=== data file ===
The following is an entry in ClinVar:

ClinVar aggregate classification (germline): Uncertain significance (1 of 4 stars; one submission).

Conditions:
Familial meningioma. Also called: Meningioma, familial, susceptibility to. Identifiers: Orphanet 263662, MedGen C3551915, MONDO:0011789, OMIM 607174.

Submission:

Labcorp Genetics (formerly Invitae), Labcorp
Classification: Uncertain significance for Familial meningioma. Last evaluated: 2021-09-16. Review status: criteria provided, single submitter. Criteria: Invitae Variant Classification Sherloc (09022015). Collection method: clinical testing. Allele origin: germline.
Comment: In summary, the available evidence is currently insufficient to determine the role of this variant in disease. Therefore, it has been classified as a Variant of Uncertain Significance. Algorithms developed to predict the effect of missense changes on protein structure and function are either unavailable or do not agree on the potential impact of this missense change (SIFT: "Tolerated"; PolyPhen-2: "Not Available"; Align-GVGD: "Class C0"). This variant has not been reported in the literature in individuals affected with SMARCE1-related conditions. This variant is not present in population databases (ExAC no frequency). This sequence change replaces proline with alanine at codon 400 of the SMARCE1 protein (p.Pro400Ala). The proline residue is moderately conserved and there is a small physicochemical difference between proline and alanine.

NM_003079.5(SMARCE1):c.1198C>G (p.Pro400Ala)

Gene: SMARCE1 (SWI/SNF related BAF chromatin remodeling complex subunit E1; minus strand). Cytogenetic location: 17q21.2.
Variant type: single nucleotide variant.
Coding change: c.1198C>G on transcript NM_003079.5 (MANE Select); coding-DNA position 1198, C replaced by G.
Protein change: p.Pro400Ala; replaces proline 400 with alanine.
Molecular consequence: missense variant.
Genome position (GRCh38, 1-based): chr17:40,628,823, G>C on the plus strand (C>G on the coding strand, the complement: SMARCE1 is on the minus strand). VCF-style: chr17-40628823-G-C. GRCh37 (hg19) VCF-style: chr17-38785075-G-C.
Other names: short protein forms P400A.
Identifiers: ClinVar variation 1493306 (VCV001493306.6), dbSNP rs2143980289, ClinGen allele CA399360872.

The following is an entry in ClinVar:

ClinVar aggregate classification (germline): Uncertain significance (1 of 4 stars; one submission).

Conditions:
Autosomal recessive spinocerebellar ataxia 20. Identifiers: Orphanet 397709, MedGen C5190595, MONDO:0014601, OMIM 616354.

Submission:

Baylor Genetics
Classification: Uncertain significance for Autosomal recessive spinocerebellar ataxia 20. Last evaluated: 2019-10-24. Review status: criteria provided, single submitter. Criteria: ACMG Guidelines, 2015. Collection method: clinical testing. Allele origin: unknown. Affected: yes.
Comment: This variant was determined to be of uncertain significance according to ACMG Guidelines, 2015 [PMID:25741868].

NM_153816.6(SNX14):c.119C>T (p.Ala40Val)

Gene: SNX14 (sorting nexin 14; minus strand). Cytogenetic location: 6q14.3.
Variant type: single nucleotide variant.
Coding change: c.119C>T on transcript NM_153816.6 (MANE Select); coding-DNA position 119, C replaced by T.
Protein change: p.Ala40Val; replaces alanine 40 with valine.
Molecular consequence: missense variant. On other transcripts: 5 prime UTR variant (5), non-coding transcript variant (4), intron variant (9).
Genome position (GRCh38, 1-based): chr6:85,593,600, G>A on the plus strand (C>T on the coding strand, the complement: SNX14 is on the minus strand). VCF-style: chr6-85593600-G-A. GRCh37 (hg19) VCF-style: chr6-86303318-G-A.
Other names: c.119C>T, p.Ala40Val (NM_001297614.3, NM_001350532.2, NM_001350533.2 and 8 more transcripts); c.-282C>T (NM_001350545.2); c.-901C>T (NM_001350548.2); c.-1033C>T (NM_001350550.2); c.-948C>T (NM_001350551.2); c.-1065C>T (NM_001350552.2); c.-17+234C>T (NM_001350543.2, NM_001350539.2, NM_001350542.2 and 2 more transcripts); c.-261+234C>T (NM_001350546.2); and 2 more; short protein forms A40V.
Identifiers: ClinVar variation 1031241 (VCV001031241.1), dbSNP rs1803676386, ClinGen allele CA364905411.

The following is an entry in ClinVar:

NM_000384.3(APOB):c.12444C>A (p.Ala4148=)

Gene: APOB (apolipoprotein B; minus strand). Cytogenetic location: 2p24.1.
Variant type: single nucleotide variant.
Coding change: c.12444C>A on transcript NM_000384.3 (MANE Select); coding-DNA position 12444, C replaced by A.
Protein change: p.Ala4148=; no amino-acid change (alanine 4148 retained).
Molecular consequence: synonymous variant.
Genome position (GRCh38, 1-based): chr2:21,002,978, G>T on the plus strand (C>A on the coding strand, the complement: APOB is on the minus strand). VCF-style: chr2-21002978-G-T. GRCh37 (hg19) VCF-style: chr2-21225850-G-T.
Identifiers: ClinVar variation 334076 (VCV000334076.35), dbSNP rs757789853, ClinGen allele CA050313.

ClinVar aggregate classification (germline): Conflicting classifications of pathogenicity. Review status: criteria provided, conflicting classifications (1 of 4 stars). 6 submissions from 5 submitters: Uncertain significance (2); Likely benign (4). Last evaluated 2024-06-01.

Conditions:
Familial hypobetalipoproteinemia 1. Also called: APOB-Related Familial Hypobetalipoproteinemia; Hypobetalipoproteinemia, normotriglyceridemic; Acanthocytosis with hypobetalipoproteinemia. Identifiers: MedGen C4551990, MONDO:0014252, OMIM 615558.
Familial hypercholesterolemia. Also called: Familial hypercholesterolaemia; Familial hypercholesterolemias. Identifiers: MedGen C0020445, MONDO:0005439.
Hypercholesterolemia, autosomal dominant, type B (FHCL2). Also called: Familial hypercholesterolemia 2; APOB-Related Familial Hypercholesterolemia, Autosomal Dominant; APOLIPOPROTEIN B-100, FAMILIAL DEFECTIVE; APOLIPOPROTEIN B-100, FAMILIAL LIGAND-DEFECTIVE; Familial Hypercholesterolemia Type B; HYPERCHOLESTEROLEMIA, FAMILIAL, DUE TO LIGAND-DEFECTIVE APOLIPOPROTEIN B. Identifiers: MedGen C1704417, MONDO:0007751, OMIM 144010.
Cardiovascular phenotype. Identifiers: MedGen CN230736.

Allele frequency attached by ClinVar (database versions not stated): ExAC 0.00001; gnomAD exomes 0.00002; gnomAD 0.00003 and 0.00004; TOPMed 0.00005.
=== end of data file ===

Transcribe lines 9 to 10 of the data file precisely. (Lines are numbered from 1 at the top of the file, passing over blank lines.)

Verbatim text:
NM_003079.5(SMARCE1):c.1198C>G (p.Pro400Ala)

Gene: SMARCE1 (SWI/SNF related BAF chromatin remodeling complex subunit E1; minus strand). Cytogenetic location: 17q21.2.